12. Trees 2

12. Trees 2 - Maggie Johnson Handout#12 CS103B Structural...

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Maggie Johnson Handout #12 CS103B Key Topics * Structural Induction * Other Methods of Proof for Trees * Node Induction _____________________________________________________________________ In 103A, we saw a number of inductive proofs concerning integers and sequences. We would assume some statement for n, or for all integers less than or equal to n (strong induction), and use this "inductive hypothesis" to prove the same statement for n+1. A similar form of proof is useful for concluding facts about trees. Suppose we want to prove that a statement S(T) is true for all trees. For a basis, we show that S(T) is true whenever T consists of one node. For the induction, we suppose that T is a tree with root r and children c1, c2, . .., ck. Let T1, T2, . .., Tk be the subtrees of T rooted at c1, c2, . .., ck respectively as shown below: The inductive step is to assume S(T1), S(T2), . .., S(Tk) are all true, and prove S(T). If we can do this, we have proven S(T). Why does structural induction work? Example 1: S(T) denotes that there are at most m h leaves in an m-ary tree of height h. (Note: the root is at level 1 with a height of 0) basis: Consider an m-ary tree of height 1. These trees consist of a root with no more than m children, each of which is a leaf. Therefore, there are no more than m 1 = m leaves in an m- ary tree of height 1. inductive hypothesis : We assume the above statement is true for all m-ary trees of height less than h, and show it is true for all m-ary trees of height h. PROOF: Let T be an m-ary tree of height h. The leaves of T are the leaves of the subtrees of T obtained by deleting the edges from the root to each of the vertices connected to it, as shown below:
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Each of these subtrees has height less than or equal to h-1. So, by the inductive hypothesis, these trees have at most m (h-1) leaves. Since there are at most m such subtrees, each with a minimum of m (h-1) leaves, there are at most m * m (h-1) = m h leaves in the rooted tree. Thus, by the principle of mathematical induction applied to the structure of trees, S(T) is true for all m-ary trees. Example 2: S(T) denotes a strictly binary tree with n leaves has 2n-2 edges. (Note: strictly binary means every node has either 0 or 2 children.) basis: A strictly binary tree with two leaves consists of the root connected to its only two children: 2 * 2 - 2 = 2. inductive hypothesis : We assume S(T) is true for all strictly binary trees with i leaves where i >= 2 and i < n leaves; Show that S(T) is true for a tree with n leaves. PROOF: Consider a tree T with n leaves where n > 1. By the definition of a binary tree, T must consist of two subtrees T L and T R (since n > 1). If T L has n L leaves and T R has n R leaves, then n L + n R = n. By the inductive hypothesis, T L has 2n L - 2 edges and T R has 2n R - 2 edges. Since T has two additional edges that are not part of T L or T R , the number of edges in T is (2n L - 2) + (2n R - 2) + 2 = 2(n L + n R ) - 2 = 2n - 2. Thus, by the principle of mathematical induction applied to the structure of trees, S(T) is true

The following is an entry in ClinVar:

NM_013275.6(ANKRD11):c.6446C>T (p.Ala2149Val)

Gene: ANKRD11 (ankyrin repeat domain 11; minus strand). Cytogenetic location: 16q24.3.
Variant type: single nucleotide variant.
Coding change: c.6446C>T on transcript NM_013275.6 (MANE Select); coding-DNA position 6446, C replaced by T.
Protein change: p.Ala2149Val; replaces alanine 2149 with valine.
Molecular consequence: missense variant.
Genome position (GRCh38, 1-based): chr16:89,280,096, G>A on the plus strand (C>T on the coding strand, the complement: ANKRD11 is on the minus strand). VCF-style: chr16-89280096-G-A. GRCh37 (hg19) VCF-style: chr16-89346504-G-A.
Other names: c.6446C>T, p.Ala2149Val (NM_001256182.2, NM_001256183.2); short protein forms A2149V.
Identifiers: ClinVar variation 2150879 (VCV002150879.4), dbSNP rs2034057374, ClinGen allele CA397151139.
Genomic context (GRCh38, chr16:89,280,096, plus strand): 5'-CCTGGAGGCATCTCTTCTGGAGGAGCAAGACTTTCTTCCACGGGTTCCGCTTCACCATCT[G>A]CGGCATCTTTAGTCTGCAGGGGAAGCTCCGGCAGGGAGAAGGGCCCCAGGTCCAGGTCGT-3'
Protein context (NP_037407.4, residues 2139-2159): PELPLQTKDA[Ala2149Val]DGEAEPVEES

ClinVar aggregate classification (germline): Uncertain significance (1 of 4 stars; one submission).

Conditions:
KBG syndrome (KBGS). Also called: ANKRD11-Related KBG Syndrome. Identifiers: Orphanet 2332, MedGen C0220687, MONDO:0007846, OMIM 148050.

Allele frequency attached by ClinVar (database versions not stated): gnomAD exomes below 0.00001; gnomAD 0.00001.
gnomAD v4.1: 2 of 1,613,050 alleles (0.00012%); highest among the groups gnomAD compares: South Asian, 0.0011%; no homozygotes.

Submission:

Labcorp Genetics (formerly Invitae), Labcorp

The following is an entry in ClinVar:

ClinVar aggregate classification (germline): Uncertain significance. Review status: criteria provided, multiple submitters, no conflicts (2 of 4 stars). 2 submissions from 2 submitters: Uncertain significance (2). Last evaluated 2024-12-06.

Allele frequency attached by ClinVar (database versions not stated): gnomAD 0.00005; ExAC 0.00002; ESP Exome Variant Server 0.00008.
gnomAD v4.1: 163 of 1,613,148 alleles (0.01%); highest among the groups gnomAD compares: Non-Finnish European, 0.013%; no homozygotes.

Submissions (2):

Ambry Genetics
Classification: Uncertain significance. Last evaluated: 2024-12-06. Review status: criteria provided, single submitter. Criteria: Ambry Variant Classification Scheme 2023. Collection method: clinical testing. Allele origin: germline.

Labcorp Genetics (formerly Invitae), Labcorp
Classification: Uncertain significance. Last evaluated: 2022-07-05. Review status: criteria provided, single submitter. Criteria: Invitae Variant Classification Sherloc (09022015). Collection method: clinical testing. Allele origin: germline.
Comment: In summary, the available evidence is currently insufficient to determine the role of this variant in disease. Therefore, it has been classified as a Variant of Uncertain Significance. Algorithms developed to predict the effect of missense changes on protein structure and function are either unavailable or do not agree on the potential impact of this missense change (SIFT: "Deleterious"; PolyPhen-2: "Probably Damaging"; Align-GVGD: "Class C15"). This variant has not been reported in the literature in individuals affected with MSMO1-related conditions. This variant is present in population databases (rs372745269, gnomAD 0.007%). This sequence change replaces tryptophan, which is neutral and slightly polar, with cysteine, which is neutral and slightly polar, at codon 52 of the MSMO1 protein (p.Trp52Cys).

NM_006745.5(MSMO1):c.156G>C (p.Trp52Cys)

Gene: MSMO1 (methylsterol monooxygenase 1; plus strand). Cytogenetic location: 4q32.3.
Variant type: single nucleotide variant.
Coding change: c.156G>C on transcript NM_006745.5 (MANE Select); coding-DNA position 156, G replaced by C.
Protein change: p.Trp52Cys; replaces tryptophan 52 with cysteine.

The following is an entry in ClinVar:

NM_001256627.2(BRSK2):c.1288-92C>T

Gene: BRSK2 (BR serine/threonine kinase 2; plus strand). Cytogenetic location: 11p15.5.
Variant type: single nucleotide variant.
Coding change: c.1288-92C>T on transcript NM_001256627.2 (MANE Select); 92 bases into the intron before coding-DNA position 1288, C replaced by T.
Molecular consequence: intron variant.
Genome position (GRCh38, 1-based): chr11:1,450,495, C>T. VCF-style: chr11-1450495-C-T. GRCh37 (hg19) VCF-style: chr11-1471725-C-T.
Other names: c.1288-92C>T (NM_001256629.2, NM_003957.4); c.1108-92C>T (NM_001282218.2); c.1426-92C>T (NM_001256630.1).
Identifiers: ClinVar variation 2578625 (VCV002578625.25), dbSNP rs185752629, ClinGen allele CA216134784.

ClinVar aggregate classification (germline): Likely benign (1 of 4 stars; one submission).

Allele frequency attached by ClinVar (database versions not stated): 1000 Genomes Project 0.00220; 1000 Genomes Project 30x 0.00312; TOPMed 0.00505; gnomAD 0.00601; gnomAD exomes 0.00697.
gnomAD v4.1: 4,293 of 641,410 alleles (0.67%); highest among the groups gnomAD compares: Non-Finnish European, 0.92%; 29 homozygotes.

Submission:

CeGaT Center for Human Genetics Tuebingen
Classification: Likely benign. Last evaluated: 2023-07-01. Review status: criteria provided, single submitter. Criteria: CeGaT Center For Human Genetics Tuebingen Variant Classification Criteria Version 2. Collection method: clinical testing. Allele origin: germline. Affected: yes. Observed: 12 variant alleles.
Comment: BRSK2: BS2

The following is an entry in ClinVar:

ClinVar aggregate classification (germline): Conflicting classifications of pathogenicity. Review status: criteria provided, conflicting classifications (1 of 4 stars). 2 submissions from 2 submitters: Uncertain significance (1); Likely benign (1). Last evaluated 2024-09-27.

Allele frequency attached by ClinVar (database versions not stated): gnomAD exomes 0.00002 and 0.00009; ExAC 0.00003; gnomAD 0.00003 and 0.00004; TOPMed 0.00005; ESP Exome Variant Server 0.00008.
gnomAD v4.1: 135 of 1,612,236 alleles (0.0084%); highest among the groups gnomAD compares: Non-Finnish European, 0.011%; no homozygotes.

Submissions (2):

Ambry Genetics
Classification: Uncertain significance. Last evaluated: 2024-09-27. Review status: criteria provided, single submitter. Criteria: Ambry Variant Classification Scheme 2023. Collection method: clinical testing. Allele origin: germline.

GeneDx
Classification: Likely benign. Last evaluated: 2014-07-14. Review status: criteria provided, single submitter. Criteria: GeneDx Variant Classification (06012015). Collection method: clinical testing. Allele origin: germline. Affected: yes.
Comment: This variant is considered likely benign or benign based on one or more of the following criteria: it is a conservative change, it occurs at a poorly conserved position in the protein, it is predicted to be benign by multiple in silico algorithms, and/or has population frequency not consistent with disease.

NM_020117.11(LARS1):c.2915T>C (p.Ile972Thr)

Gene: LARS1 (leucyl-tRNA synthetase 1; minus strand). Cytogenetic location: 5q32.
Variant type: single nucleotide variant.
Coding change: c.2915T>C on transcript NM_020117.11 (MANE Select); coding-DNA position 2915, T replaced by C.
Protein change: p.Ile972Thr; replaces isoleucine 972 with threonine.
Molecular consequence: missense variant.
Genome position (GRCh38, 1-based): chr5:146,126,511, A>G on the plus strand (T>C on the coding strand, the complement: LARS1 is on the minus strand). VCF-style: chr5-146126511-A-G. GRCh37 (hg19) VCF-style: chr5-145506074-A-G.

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This note was uploaded on 10/01/2011 for the course CS 103B taught by Professor Sahami,m during the Winter '08 term at Stanford.

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12. Trees 2 - Maggie Johnson Handout#12 CS103B Structural...

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